Two abortion bills wait for further approval

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    By Sara Israelsen

    Two abortion bills passed the Utah Senate and House of Representatives and wait on Gov. Walker”s desk after the close of the 2004 legislative session.

    Bill sponsor Sen. Curtis Bramble, R-Provo, said Walker has three options for the bills. She can sign them into law, allow them to pass into law by default without a signature or veto them.

    Senate Bill 68 would prohibit the use of government funding for abortion clinics or practitioners, while SB69 would prohibit partial-birth abortions and punish doctors who perform them.

    Partial-birth abortion involves partially delivering a living fetus, then using an instrument to crush the skull and remove the contents.

    The bill is designed to help protect the most vulnerable, Bramble said, and he is gratified the legislature agreed.

    SB69 was revised three times and expanded from 134 lines to 146 to clear up unintended inconsistencies, clarify protections for the mother and describe in more detail what actions are prohibited.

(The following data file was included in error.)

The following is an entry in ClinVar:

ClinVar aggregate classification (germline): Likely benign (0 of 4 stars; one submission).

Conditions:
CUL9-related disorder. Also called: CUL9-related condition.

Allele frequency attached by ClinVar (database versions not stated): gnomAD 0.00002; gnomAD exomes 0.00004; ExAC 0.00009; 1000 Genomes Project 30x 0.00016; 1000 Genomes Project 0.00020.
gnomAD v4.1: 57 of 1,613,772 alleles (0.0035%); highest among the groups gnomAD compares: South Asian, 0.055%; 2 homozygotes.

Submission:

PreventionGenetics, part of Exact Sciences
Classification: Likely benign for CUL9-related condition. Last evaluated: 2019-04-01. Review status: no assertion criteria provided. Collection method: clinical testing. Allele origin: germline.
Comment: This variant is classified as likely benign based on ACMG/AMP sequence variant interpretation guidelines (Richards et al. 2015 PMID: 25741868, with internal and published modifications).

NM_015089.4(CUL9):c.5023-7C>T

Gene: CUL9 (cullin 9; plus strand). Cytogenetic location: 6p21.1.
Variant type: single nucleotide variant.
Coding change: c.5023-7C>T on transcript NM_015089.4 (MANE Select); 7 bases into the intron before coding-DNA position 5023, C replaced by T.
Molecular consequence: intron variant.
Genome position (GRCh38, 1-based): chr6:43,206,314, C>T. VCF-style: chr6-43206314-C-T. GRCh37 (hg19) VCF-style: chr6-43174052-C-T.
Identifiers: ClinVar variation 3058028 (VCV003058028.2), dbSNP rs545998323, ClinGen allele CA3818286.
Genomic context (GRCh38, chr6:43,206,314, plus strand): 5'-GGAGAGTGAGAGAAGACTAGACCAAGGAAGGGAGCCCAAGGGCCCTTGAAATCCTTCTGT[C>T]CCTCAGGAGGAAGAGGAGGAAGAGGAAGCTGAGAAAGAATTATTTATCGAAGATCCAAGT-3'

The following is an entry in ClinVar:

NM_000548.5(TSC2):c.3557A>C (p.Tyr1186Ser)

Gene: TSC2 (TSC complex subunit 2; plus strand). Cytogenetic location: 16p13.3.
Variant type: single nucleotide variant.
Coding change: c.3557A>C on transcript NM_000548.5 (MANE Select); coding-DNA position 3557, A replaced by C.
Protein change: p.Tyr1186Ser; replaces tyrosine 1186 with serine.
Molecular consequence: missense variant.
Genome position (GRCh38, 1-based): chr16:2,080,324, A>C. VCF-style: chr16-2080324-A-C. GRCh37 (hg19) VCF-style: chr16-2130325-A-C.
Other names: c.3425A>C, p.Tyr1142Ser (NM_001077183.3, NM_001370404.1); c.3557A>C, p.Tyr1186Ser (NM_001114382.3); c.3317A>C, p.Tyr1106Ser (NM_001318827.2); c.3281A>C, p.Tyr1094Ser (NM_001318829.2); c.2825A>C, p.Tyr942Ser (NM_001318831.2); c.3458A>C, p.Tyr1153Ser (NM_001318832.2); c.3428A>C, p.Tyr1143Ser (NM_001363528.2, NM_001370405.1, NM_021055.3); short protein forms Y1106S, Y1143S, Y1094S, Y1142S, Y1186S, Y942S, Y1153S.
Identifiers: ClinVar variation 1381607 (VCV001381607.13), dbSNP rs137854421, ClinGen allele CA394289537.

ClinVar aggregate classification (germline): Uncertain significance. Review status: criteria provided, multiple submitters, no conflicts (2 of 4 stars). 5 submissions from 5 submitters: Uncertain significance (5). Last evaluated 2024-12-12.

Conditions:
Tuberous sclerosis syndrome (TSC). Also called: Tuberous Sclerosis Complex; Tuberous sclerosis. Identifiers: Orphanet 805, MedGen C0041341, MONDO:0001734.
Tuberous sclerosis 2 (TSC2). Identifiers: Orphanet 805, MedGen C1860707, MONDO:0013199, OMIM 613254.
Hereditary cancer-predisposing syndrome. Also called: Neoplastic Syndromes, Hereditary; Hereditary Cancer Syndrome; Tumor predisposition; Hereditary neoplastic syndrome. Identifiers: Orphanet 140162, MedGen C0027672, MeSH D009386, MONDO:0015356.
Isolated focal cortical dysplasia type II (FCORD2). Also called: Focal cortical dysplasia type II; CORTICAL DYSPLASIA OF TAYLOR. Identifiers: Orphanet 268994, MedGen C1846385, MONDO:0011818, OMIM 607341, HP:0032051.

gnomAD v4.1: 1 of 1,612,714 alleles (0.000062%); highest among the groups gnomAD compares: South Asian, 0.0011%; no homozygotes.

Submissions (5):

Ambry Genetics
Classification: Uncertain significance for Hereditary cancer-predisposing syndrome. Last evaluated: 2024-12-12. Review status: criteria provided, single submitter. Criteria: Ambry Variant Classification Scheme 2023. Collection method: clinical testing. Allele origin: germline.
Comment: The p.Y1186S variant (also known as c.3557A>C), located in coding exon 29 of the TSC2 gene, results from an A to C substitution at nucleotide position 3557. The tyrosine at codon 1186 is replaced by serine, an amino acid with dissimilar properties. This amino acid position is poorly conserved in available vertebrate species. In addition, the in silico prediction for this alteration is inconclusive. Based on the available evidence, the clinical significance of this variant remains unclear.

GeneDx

The bill also had a friendly amendment, specifying that should the court reject the new abortion law, the existing abortion laws would stay in force.

    The strongest opponents of the bills were Planned Parenthood of Utah and the ACLU of Utah. The organizations argued a woman should have the right to choose, and states should not interfere with such a personal issue.

    Bramble noted the expected opposition from Democrats in the House, but said some Democrats sided with Republicans to support the bills.

    “By definition, if you have some Democrat support, it”s bipartisan,” Bramble said. “It”s unfortunate that there wasn”t more participation in the minority party.”

    Supporters of the bill include more than 20 co-sponsors from the Senate, as well as members of Eagle Forum, a national pro-family movement.

    “It”s time that the traditional American values be asserted on Capitol Hill,” Bramble said, “both in the abortion debate and the definition of marriage. These issues, these moral issues of abortion, marriage are the fundamental building blocks of our culture and society — they”re pretty important.”

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